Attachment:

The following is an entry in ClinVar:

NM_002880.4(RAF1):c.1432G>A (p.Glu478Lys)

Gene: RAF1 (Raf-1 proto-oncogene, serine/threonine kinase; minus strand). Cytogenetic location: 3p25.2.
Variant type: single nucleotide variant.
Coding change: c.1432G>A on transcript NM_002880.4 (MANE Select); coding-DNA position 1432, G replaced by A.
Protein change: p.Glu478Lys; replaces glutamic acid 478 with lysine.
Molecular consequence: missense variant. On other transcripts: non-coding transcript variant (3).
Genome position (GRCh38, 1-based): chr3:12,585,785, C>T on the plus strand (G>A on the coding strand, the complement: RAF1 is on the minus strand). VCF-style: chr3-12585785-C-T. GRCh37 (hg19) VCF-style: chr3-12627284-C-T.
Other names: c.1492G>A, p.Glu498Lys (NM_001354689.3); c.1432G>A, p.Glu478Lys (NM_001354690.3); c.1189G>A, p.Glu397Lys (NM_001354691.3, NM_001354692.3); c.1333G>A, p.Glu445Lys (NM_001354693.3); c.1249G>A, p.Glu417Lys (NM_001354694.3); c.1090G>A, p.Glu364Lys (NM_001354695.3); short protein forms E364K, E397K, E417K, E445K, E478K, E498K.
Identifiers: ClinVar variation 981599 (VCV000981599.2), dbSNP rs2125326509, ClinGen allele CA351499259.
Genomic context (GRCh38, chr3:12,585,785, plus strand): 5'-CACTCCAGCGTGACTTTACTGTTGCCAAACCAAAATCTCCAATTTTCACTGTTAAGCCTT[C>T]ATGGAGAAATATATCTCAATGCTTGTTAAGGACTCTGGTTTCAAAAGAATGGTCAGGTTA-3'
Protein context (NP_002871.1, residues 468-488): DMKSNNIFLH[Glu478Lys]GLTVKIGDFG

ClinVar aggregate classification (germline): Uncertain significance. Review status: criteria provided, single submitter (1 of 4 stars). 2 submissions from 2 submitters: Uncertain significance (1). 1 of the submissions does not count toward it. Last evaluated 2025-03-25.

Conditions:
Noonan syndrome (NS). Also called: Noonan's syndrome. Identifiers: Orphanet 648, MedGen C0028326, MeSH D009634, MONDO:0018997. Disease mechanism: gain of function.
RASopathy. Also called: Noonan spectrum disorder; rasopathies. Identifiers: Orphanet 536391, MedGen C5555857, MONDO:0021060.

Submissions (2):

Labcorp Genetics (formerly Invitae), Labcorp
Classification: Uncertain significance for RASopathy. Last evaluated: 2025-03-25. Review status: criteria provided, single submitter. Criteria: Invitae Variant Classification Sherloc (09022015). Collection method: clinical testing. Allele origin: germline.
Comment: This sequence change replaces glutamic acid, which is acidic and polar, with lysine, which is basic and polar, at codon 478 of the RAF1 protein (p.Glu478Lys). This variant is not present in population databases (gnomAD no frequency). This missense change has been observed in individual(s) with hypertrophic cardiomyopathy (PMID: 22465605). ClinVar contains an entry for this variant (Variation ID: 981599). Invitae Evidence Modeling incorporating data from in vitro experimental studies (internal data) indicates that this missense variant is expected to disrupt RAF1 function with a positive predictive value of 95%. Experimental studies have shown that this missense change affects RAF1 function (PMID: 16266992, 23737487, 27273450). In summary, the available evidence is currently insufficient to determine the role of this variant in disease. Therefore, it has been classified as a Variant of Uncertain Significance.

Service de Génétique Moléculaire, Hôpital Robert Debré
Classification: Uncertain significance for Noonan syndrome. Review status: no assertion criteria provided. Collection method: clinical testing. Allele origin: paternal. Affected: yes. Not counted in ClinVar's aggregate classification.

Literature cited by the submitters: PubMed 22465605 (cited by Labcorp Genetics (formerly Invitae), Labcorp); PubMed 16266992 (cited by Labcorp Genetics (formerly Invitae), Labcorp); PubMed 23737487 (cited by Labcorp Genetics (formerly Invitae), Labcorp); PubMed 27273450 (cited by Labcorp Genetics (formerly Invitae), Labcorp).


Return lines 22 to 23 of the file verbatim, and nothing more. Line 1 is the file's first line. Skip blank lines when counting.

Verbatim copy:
Classification: Uncertain significance for Noonan syndrome. Review status: no assertion criteria provided. Collection method: clinical testing. Allele origin: paternal. Affected: yes. Not counted in ClinVar's aggregate classification.

Literature cited by the submitters: PubMed 22465605 (cited by Labcorp Genetics (formerly Invitae), Labcorp); PubMed 16266992 (cited by Labcorp Genetics (formerly Invitae), Labcorp); PubMed 23737487 (cited by Labcorp Genetics (formerly Invitae), Labcorp); PubMed 27273450 (cited by Labcorp Genetics (formerly Invitae), Labcorp).